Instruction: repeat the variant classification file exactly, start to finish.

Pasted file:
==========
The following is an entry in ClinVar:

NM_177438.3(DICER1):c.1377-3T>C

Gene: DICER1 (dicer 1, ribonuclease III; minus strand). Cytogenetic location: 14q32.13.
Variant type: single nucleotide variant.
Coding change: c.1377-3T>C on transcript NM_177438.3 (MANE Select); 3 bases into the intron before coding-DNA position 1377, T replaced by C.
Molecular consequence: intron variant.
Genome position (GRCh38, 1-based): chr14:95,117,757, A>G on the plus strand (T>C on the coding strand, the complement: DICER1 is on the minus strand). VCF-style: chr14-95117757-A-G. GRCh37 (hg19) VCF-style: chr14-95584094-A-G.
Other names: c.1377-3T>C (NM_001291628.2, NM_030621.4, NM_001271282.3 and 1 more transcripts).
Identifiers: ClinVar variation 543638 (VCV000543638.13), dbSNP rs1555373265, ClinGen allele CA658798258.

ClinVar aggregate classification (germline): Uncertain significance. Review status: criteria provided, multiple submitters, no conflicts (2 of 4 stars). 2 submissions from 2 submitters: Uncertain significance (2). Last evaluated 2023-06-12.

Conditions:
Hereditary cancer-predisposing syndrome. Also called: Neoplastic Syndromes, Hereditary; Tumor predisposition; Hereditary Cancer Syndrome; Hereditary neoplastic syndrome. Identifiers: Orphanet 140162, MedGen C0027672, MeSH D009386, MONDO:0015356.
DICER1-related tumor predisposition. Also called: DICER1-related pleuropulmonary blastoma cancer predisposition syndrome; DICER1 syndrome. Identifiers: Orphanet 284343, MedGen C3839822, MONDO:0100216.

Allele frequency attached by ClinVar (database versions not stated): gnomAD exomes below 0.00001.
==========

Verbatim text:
The following is an entry in ClinVar:

NM_177438.3(DICER1):c.1377-3T>C

Gene: DICER1 (dicer 1, ribonuclease III; minus strand). Cytogenetic location: 14q32.13.
Variant type: single nucleotide variant.
Coding change: c.1377-3T>C on transcript NM_177438.3 (MANE Select); 3 bases into the intron before coding-DNA position 1377, T replaced by C.
Molecular consequence: intron variant.
Genome position (GRCh38, 1-based): chr14:95,117,757, A>G on the plus strand (T>C on the coding strand, the complement: DICER1 is on the minus strand). VCF-style: chr14-95117757-A-G. GRCh37 (hg19) VCF-style: chr14-95584094-A-G.
Other names: c.1377-3T>C (NM_001291628.2, NM_030621.4, NM_001271282.3 and 1 more transcripts).
Identifiers: ClinVar variation 543638 (VCV000543638.13), dbSNP rs1555373265, ClinGen allele CA658798258.

ClinVar aggregate classification (germline): Uncertain significance. Review status: criteria provided, multiple submitters, no conflicts (2 of 4 stars). 2 submissions from 2 submitters: Uncertain significance (2). Last evaluated 2023-06-12.

Conditions:
Hereditary cancer-predisposing syndrome. Also called: Neoplastic Syndromes, Hereditary; Tumor predisposition; Hereditary Cancer Syndrome; Hereditary neoplastic syndrome. Identifiers: Orphanet 140162, MedGen C0027672, MeSH D009386, MONDO:0015356.
DICER1-related tumor predisposition. Also called: DICER1-related pleuropulmonary blastoma cancer predisposition syndrome; DICER1 syndrome. Identifiers: Orphanet 284343, MedGen C3839822, MONDO:0100216.

Allele frequency attached by ClinVar (database versions not stated): gnomAD exomes below 0.00001.